One historical author of my acquaintance describes something she calls “historical serendipity.” This is the condition of knowing one’s period so well and so intimately that when one reaches a point in the story where it’s necessary to… (gasp) make something up, one’s fictional choices are not only historically plausible – but very often turn out to be the ex post facto honest-to-goodness truth, as well.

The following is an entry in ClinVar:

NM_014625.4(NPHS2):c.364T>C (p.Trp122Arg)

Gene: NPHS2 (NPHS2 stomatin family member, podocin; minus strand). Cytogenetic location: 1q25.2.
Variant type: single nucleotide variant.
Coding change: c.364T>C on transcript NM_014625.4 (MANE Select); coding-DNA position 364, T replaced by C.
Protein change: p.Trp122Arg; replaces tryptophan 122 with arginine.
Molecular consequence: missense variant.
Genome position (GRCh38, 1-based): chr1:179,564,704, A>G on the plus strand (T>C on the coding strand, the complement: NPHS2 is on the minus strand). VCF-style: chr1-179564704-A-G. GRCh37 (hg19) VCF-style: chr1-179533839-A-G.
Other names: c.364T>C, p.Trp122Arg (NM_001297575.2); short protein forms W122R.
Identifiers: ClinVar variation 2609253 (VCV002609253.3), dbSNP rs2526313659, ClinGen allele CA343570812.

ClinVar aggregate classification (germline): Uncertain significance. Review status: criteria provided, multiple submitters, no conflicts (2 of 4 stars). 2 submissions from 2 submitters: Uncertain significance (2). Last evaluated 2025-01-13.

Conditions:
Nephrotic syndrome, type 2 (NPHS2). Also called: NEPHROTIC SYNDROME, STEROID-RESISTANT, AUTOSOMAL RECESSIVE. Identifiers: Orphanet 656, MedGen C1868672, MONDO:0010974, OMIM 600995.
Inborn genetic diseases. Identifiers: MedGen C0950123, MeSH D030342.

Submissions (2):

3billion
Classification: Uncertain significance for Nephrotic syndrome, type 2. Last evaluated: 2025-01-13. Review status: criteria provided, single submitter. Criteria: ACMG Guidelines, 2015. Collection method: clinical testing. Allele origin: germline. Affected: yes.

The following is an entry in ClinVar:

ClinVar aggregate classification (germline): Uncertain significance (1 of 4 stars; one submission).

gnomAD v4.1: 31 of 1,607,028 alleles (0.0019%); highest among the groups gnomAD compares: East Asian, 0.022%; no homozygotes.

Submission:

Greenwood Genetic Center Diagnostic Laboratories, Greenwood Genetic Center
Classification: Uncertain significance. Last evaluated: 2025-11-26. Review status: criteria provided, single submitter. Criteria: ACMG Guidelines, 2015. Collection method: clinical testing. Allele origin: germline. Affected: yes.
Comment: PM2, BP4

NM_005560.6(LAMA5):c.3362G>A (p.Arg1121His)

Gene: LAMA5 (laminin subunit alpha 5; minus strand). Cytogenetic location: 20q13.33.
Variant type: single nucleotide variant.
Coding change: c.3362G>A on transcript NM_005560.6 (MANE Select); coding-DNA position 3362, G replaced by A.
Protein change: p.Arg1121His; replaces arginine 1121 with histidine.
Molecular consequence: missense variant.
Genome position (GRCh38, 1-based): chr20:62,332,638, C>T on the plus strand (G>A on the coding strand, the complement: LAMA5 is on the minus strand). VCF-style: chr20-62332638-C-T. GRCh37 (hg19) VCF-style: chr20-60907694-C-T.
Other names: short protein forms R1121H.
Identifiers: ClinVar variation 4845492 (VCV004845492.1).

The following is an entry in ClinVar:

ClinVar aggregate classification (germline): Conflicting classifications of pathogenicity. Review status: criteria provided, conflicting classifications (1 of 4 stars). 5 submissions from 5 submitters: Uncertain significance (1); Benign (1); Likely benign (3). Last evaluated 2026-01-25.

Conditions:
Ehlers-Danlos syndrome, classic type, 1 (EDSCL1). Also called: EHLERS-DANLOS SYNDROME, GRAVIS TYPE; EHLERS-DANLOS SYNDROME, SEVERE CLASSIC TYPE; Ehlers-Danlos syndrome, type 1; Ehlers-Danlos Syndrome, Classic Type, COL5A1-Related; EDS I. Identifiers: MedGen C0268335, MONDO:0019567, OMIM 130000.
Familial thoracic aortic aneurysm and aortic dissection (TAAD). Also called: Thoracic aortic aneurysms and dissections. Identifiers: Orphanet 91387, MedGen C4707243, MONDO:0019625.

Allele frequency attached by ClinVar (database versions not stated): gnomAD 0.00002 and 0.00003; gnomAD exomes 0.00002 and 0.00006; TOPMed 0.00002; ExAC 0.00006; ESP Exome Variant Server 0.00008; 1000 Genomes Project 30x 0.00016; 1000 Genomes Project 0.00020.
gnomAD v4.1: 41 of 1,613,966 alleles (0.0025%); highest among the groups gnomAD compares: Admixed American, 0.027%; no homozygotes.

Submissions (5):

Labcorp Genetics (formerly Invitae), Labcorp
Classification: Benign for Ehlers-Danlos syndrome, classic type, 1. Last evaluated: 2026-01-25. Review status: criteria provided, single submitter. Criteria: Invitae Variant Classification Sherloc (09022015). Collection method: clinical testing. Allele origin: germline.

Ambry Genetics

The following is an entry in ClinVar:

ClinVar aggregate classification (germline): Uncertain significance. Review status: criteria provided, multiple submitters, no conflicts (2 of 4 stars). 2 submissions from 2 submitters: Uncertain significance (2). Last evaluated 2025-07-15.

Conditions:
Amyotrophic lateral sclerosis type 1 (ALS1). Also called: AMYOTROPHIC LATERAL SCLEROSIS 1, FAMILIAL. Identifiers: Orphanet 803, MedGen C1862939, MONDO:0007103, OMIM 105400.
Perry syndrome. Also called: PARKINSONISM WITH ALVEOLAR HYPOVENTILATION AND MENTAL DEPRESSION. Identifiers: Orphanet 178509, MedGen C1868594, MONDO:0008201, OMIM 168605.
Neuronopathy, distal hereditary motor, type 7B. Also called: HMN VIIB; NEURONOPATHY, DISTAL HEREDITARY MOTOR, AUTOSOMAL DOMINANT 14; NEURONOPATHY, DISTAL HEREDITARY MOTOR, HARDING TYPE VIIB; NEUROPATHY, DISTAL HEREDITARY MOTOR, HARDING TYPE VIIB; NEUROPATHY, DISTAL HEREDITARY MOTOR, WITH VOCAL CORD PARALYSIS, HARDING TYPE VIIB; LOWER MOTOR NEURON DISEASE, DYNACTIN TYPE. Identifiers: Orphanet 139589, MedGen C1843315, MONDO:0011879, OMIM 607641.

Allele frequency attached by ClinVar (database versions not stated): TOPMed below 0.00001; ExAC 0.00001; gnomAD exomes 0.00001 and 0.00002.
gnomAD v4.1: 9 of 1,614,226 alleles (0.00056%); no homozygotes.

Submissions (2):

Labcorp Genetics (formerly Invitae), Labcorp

Did it ever happen to you? Continue reading
I love Christopher Marlowe’s Tamburlaine the Great – and by that I mean the first of the two parts. It may be rougher around the edges than his later work, but it’s breathlessly fiery. With his blank iambic pentameter, with the historical subject-matter, and his unpunished bloodthirsty hero, the boy was breaking ground in many ways – and knew it well. Continue reading